A bedside clinical and ultrasound-based approach to hemodynamic instability - Part II: bedside ultrasound in hemodynamic shock: Continuing Professional Development

  • Annette Vegas
  • André DenaultEmail author
  • Colin Royse
Continuing Professional Development


Shock is defined as a situation where oxygen transport and delivery is inadequate to meet oxygen demand. The patient in shock is evaluated through medical history, physical examination, and careful observation of the hemodynamic and respiratory monitors. The patient is initially managed with basic resuscitation measures, however bedside ultrasound should be performed if hemodynamic instability persists. We propose to use ultrasound of the inferior vena cava (IVC), and the concept of venous return, as the initial step in order to identify the mechanism of shock. Doppler examination of the hepatic venous flow can also be added. Further ultrasound examination of the patient’s heart, thorax, and abdomen can then be performed in order to determine the etiology of shock. In patients with reduced mean systemic venous pressure, an examination of the patient’s thoracic and abdominal cavities to detect free fluid, pneumonia, or empyema can be considered. In patients with increased right atrial pressure, transthoracic echocardiography will allow identification of left or right ventricular dysfunction. Finally, in the presence of increased resistance to venous return, thoracic examination for pneumothorax or cardiac tamponade and abdominal examination for signs of abdominal compartment syndrome or IVC occlusion can be considered. Subsequent treatment can then be tailored to the etiology of shock. Elements of bedside ultrasound examination are currently taught in many anesthesia training programs.


To develop an approach to the patient in shock that incorporates bedside ultrasound examination.


Right Ventricular Inferior Vena Cava Continue Professional Development Right Ventricular Outflow Tract Right Ventricular Failure 
These keywords were added by machine and not by the authors. This process is experimental and the keywords may be updated as the learning algorithm improves.

Approches cliniques et échographiques au chevet du patient pour la gestion de l’instabilité hémodynamique - 2e partie: l’échographie au chevet en cas de choc hémodynamique


On définit le choc comme une situation dans laquelle le transport d’oxygène est incapable de répondre à la demande en oxygène. On évalue le patient en état de choc en fonction de ses antécédents médicaux, de l’examen physique, ainsi que de l’observation minutieuse des moniteurs hémodynamiques et respiratoires. Le patient est d’abord pris en charge à l’aide de mesures de réanimation de base; toutefois, si l’instabilité hémodynamique persiste, il convient de réaliser une échographie au chevet. Nous proposons d’utiliser une échographie de la veine cave inférieure (VCI) dans le cadre du concept du retour veineux, comme première étape dans l’identification du mécanisme du choc. L’examen Doppler des veines hépatiques peut également être ajouté. Un examen échographique plus approfondi du cœur, du thorax et de l’abdomen du patient peut être réalisé par la suite afin de déterminer l’étiologie du choc. Chez les patients dont la pression veineuse systémique est réduite, on peut envisager un examen des cavités thoracique et abdominale afin de détecter du liquide libre, une pneumonie ou un empyème. Chez les patients dont la pression auriculaire droite est accrue, une échocardiographie transthoracique permettra d’identifier le mécanisme du dysfonctionnement ventriculaire gauche ou droit. Enfin, si le retour veineux rencontre une résistance accrue, on peut envisager de réaliser un examen thoracique afin d’exclure la présence de pneumothorax ou de tamponnade cardiaque et un examen abdominal pour détecter les signes d’un syndrome du compartiment abdominal ou d’une occlusion de la VCI. Le traitement subséquent peut alors être personnalisé en fonction de l’étiologie du choc. Des éléments de l’examen échographique au chevet sont actuellement enseignés dans de nombreux programmes de formation en anesthésiologie.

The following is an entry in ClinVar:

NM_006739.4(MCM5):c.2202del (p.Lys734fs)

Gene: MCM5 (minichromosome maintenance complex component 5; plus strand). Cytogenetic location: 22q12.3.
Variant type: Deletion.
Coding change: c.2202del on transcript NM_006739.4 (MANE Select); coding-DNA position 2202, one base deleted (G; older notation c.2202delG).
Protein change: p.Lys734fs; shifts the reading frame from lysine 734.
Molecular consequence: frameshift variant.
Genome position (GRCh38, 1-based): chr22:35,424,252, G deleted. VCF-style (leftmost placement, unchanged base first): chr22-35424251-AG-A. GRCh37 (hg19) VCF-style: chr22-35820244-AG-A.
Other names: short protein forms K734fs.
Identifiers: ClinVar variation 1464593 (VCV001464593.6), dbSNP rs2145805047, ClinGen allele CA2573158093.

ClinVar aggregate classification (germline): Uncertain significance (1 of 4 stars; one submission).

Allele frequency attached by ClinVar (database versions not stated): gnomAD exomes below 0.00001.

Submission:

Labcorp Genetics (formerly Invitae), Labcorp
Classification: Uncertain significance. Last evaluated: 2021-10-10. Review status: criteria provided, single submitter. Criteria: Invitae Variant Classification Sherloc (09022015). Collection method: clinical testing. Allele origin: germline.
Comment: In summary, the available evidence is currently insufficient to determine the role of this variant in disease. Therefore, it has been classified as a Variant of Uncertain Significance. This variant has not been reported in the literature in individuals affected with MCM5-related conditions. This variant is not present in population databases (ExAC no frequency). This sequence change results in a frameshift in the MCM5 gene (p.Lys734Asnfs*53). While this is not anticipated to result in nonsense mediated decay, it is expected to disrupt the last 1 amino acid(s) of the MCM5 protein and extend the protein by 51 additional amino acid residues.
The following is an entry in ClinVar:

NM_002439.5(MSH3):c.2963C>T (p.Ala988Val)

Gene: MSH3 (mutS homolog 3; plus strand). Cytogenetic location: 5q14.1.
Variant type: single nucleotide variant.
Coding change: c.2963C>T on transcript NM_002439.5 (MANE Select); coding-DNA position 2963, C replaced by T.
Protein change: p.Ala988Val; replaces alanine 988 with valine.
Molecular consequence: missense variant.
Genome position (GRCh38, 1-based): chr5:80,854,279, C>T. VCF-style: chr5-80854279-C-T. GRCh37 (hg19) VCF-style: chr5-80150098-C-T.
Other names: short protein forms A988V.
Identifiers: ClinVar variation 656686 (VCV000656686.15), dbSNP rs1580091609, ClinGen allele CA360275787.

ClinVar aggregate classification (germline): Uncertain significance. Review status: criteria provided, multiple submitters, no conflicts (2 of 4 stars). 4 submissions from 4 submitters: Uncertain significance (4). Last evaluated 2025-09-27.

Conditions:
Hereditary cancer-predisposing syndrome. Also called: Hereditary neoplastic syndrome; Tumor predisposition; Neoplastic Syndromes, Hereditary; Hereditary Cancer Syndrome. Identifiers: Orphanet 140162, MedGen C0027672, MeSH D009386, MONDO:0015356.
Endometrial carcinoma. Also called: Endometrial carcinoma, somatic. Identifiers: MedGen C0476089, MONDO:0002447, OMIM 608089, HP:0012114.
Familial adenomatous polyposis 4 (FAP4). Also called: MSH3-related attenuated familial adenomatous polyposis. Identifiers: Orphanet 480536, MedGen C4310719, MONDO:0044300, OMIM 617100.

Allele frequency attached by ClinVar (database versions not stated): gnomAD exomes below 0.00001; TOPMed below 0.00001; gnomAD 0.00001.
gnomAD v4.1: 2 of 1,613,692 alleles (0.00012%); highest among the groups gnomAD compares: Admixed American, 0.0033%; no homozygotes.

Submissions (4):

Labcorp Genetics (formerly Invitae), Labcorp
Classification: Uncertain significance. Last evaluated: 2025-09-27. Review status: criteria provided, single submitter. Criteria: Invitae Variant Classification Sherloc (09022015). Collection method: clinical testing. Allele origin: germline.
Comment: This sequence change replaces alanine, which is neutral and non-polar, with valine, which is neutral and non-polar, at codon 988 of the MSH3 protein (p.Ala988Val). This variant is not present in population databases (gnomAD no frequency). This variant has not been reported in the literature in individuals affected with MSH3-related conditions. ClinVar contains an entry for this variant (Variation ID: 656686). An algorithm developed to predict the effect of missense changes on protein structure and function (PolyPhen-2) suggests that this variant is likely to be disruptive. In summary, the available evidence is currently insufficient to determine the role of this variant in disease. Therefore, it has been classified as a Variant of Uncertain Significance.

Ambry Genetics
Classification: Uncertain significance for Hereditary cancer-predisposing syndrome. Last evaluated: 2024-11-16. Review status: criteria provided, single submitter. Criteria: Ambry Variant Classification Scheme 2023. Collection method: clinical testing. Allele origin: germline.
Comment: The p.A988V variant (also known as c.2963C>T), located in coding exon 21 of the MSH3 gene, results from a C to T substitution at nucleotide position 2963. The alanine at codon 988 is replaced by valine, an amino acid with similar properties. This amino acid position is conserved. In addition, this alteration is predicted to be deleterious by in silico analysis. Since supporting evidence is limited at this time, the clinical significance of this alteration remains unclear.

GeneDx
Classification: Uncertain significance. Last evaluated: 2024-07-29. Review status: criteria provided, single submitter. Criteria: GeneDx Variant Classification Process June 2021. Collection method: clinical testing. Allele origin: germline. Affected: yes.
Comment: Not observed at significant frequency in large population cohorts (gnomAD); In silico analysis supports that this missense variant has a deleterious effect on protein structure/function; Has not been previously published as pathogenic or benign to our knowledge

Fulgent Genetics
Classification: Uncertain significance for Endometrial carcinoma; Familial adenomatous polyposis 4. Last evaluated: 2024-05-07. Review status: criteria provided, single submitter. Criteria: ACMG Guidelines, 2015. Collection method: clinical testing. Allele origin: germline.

Mettre au point une approche du patient en état de choc qui incorpore l’examen échographique au chevet.



The authors sincerely thank Denis Babin and Antoinette Paolitto for their assistance in bringing this manuscript to fruition.

Funding sources

Montreal Heart Institute Foundation.

Conflicts of interest

None declared.

Sources de financement

Fondation de l’Institut de cardiologie de Montréal.

Conflit d’intérêt


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Copyright information

© Canadian Anesthesiologists' Society 2014

Authors and Affiliations

  1. 1.Department of Anesthesiology, Toronto General HospitalUniversity of TorontoTorontoCanada
  2. 2.Department of Anesthesiology, Critical Care Division, Montreal Heart InstituteMontrealCanada
  3. 3.Department of Medicine, Critical Care Division, Centre Hospitalier de l’Université de MontréalMontrealCanada
  4. 4.Ultrasound Education Unit, Department of SurgeryThe University of MelbourneParkvilleAustralia

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